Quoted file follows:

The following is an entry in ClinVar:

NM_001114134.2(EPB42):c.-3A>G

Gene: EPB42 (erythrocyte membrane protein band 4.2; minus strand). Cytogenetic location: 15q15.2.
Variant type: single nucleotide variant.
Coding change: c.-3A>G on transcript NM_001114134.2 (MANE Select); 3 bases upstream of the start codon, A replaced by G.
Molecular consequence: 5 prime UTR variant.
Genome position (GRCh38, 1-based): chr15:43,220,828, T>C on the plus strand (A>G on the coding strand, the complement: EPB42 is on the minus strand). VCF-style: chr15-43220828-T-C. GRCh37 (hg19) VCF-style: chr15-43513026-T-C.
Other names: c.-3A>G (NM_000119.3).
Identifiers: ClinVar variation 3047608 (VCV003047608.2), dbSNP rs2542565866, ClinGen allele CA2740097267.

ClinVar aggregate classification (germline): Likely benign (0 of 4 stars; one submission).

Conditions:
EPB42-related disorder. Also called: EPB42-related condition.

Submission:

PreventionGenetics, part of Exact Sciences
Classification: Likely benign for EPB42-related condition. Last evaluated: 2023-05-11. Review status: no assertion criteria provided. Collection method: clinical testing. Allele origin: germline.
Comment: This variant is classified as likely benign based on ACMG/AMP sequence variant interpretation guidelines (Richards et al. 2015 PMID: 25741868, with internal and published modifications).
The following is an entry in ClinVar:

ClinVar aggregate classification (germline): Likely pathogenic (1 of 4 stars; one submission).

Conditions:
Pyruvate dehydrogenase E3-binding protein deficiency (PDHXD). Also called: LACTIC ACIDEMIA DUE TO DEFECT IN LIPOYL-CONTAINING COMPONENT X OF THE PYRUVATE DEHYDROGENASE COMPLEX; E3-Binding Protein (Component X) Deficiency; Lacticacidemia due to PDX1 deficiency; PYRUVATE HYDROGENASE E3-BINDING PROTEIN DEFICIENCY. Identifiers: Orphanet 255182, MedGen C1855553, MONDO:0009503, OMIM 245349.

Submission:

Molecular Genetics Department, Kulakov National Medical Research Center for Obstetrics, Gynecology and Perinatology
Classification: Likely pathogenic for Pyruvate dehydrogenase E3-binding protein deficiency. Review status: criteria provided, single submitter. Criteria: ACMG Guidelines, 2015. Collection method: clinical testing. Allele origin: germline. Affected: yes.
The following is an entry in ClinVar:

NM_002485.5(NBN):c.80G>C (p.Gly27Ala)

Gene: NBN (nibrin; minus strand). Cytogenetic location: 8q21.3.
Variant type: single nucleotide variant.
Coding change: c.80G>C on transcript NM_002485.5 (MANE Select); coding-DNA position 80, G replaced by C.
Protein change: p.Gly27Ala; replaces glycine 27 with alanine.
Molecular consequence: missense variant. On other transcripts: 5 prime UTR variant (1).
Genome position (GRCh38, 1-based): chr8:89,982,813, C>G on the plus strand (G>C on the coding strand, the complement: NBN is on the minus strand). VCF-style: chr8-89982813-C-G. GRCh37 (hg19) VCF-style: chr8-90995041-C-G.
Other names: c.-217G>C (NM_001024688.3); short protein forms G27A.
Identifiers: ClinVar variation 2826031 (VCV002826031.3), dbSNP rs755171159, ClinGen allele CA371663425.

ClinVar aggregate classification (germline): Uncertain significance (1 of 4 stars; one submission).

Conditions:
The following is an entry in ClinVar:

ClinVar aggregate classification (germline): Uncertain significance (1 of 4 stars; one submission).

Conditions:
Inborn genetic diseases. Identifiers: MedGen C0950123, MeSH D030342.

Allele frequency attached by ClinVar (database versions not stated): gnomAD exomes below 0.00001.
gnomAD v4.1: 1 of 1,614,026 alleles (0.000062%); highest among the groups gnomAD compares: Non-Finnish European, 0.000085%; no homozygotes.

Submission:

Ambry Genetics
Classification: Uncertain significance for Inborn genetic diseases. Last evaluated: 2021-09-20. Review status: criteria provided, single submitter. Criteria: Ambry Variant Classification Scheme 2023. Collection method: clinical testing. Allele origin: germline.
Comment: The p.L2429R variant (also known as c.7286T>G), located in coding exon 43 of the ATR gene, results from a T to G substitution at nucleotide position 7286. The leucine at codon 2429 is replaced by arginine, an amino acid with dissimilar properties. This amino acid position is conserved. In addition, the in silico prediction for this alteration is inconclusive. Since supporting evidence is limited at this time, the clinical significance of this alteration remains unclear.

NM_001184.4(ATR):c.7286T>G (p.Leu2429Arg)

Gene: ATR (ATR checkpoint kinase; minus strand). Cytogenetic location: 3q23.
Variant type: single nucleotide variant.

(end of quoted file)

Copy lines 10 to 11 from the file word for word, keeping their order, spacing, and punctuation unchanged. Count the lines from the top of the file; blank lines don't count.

ClinVar aggregate classification (germline): Likely benign (0 of 4 stars; one submission).

Conditions: